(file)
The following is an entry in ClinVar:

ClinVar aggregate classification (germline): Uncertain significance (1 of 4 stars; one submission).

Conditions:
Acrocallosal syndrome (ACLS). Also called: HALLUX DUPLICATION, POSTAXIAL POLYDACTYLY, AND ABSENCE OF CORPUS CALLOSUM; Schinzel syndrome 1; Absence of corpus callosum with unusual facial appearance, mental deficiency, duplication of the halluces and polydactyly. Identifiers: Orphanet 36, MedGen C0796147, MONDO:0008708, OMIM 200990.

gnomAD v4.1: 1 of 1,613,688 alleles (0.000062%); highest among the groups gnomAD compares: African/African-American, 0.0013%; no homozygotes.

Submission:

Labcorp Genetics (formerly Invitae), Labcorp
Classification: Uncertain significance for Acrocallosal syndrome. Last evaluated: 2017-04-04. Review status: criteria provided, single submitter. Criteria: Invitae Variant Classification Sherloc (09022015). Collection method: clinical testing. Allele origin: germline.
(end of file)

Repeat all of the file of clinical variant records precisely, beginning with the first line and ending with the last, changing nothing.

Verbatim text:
The following is an entry in ClinVar:

ClinVar aggregate classification (germline): Uncertain significance (1 of 4 stars; one submission).

Conditions:
Acrocallosal syndrome (ACLS). Also called: HALLUX DUPLICATION, POSTAXIAL POLYDACTYLY, AND ABSENCE OF CORPUS CALLOSUM; Schinzel syndrome 1; Absence of corpus callosum with unusual facial appearance, mental deficiency, duplication of the halluces and polydactyly. Identifiers: Orphanet 36, MedGen C0796147, MONDO:0008708, OMIM 200990.

gnomAD v4.1: 1 of 1,613,688 alleles (0.000062%); highest among the groups gnomAD compares: African/African-American, 0.0013%; no homozygotes.

Submission:

Labcorp Genetics (formerly Invitae), Labcorp
Classification: Uncertain significance for Acrocallosal syndrome. Last evaluated: 2017-04-04. Review status: criteria provided, single submitter. Criteria: Invitae Variant Classification Sherloc (09022015). Collection method: clinical testing. Allele origin: germline.